In my building of the week posts, I usually profile a building that demonstrates some aspect of sustainability or social architecture, something we can celebrate and learn from. This one’s a bit different. It’s a beautiful bad example, a building that is iconic in design circles, but looks terrible from an energy perspective: the Bauhaus school of architecture and design.
The Bauhaus school was founded in 1919 in Germany. It was influential enough to be able to command a purpose-built campus a few years later, planned by Walter Gropius. The campus included accomodation blocks, teaching spaces and offices, all demonstrating their signature unfussy and practical design aesthetic.
The best-known part of the site is the wing that houses the workshops. It appears in all the photos because it has the word ‘Bauhaus’ down the side, but it’s the structure itself that’s the radical bit. The workshops were designed as open concrete platforms on pillars, with glass walls down the side to maximise the light. This was pioneering and highly influential, and in time concrete and steel structures with glass curtain walls would spread around the world in what became known as the ‘international style’.
From a design perspective, the Bauhaus has earned its place in history, even if the soul-less glass blocks that it grandfathered have been less loved. But in an age of climate change, design is more than aesthetics and practicality. It has to include energy performance, and here things start to look very different.
In 2019, the architecture professor Daniel Barber published his analysis of the building’s energy use, in a paper called Heating the Bauhaus. The reality is that “while effective in producing a sense of openness and engagement, this design and construction approach was remarkably poor as a thermal system.”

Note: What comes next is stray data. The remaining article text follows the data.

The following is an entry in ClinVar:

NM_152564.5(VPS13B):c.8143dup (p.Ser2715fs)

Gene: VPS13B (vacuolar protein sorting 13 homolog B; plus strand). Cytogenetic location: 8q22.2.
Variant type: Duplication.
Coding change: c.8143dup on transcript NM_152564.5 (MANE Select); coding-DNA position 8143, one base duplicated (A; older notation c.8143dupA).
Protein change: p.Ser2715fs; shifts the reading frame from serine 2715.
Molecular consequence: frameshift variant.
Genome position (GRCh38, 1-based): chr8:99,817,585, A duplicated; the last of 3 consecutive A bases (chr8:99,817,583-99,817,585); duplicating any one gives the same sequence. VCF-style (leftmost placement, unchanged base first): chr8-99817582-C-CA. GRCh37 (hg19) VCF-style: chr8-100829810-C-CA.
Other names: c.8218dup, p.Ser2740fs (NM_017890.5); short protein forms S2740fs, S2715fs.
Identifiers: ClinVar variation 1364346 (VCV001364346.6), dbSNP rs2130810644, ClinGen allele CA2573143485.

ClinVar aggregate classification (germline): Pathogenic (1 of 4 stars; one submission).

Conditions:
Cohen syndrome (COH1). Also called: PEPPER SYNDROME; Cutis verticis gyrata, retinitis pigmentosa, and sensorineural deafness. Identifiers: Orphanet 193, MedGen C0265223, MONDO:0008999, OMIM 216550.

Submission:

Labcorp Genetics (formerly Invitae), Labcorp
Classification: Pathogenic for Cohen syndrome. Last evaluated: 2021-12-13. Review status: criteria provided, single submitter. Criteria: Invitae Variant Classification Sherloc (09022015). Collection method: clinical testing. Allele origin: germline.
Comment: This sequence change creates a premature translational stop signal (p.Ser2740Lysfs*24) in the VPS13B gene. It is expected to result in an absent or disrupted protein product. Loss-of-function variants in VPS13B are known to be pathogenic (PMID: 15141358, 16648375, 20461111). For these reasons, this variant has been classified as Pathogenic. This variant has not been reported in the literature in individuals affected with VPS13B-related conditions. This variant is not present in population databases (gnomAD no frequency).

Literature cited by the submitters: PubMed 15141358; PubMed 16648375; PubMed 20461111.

Those glass walls were single glazing and constantly lost heat in winter, and the concrete walls weren’t insulated either. Maintaining a comfortable temperature was difficult, despite the huge number of radiators. The building employed a full-time boiler man to shovel coal into the heating system in the basement. More boilers were added after the first ones couldn’t keep up, and a second boiler operator was hired. And then a few years later, a third, working on shifts to keep the boilers running 24 hours a day.
The original coal store proved far too small, and by the 1970s there was a big coal pile out the back of the building. Smoke blackened the neat white walls. Plans to shift to gas powered heating were abandoned when they realised the building needed more gas than the local grid could supply.
The Bauhaus continued to burn coal until 1998, when it was finally connected to a district heating system. But even this proved too expensive and ultimately impractical. When the building was most recently renovated in 2011, there were some difficult decisions to make. How much of that original design were they prepared to change in order to make the building practical to heat?
In the end, they chose to ‘functionally abandon’ that wing of the building. The workshops are no longer used, left as “empty monuments to the architectural ideas of 1920s modernism.”
That’s Barnabas Calder in his book Architecture: From Prehistory to Climate Emergency, which I will review in a couple of weeks, and where I first read about this. The book is a history of architecture through the lens of energy, and it fundamentally challenges the legacy of modernism. He suggests that “the failure in energy terms of this beautiful building might be the most valuable way it can contribute to contemporary architectural education.”
The operators of the building today, who run it as a visitor centre and museum, probably wouldn’t disagree. This year the site is hosting a discussion programme on glass curtain walls and climate change.
What’s true of the Bauhaus school is true of much of the movement, writes Calder. “The wonderful buildings of modernism were the very antithesis of everything that sustainable architecture needs to become: they gloried in profligate heating, cooling, ventilation and lighting systems, in new energy-hungry materials, in car based cities and unlimited international air travel.”
As a result, many buildings from this period are simply incapable of running at the levels of efficiency we need for a zero carbon future. Retrofitting might be possible sometimes. Others will ultimately be bulldozed. And maybe a handful will end up as empty warnings, reminders that the world is not infinite.
“Too many modern buildings and projects” says Daniel Barber, “stand as monuments to the inevitability of growth. They are stranded assets, objects in the urban landscape—and object lessons in how not to live and build.”